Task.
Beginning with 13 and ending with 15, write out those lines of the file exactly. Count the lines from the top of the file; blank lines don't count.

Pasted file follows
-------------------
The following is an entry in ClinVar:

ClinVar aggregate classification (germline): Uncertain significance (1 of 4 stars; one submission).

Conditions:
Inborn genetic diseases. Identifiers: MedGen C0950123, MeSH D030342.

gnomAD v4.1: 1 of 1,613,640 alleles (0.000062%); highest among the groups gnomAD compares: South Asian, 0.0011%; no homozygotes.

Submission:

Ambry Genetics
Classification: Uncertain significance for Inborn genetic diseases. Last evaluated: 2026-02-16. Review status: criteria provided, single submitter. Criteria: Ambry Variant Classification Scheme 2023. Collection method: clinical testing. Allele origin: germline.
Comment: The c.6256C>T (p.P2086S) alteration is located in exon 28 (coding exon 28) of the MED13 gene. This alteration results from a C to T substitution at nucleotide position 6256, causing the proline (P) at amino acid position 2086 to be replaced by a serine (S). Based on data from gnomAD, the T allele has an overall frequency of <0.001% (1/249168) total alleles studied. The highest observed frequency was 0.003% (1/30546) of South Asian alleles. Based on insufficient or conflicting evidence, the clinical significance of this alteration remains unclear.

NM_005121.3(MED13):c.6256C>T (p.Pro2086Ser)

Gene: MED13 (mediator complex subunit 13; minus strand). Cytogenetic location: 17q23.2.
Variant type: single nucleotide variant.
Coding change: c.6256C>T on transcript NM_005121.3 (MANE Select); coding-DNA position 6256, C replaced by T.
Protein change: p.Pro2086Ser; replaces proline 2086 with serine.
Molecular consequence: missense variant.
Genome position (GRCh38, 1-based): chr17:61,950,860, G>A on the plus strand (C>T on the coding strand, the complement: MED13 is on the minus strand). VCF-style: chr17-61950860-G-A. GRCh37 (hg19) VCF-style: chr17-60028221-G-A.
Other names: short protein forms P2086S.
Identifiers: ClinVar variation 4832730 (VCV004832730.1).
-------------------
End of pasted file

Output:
Coding change: c.6256C>T on transcript NM_005121.3 (MANE Select); coding-DNA position 6256, C replaced by T.
Protein change: p.Pro2086Ser; replaces proline 2086 with serine.
Molecular consequence: missense variant.